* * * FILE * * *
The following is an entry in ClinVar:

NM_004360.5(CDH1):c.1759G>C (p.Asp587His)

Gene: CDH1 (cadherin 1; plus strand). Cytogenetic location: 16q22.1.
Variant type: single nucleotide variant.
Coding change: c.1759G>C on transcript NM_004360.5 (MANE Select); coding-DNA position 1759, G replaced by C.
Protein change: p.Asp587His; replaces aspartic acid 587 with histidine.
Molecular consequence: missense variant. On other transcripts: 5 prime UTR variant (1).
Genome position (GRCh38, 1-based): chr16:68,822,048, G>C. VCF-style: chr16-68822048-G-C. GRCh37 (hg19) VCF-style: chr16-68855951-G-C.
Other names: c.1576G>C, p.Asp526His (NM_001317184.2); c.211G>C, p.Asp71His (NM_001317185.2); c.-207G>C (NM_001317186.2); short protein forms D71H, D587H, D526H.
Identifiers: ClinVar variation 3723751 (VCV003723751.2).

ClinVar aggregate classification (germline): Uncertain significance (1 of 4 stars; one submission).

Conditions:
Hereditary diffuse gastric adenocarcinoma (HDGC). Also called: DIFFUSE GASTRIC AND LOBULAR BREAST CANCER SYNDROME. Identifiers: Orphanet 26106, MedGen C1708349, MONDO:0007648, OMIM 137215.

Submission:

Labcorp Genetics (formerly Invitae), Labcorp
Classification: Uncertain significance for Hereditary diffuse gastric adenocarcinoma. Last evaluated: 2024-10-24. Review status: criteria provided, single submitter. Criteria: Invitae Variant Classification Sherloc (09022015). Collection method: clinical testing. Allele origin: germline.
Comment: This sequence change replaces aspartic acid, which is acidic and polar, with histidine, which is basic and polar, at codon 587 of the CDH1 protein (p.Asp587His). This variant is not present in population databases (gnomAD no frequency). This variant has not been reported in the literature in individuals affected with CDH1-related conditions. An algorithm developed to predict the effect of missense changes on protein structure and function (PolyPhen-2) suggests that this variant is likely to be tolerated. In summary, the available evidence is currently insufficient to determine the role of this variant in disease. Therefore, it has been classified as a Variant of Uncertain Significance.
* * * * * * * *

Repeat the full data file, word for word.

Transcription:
The following is an entry in ClinVar:

NM_004360.5(CDH1):c.1759G>C (p.Asp587His)

Gene: CDH1 (cadherin 1; plus strand). Cytogenetic location: 16q22.1.
Variant type: single nucleotide variant.
Coding change: c.1759G>C on transcript NM_004360.5 (MANE Select); coding-DNA position 1759, G replaced by C.
Protein change: p.Asp587His; replaces aspartic acid 587 with histidine.
Molecular consequence: missense variant. On other transcripts: 5 prime UTR variant (1).
Genome position (GRCh38, 1-based): chr16:68,822,048, G>C. VCF-style: chr16-68822048-G-C. GRCh37 (hg19) VCF-style: chr16-68855951-G-C.
Other names: c.1576G>C, p.Asp526His (NM_001317184.2); c.211G>C, p.Asp71His (NM_001317185.2); c.-207G>C (NM_001317186.2); short protein forms D71H, D587H, D526H.
Identifiers: ClinVar variation 3723751 (VCV003723751.2).

ClinVar aggregate classification (germline): Uncertain significance (1 of 4 stars; one submission).

Conditions:
Hereditary diffuse gastric adenocarcinoma (HDGC). Also called: DIFFUSE GASTRIC AND LOBULAR BREAST CANCER SYNDROME. Identifiers: Orphanet 26106, MedGen C1708349, MONDO:0007648, OMIM 137215.

Submission:

Labcorp Genetics (formerly Invitae), Labcorp
Classification: Uncertain significance for Hereditary diffuse gastric adenocarcinoma. Last evaluated: 2024-10-24. Review status: criteria provided, single submitter. Criteria: Invitae Variant Classification Sherloc (09022015). Collection method: clinical testing. Allele origin: germline.
Comment: This sequence change replaces aspartic acid, which is acidic and polar, with histidine, which is basic and polar, at codon 587 of the CDH1 protein (p.Asp587His). This variant is not present in population databases (gnomAD no frequency). This variant has not been reported in the literature in individuals affected with CDH1-related conditions. An algorithm developed to predict the effect of missense changes on protein structure and function (PolyPhen-2) suggests that this variant is likely to be tolerated. In summary, the available evidence is currently insufficient to determine the role of this variant in disease. Therefore, it has been classified as a Variant of Uncertain Significance.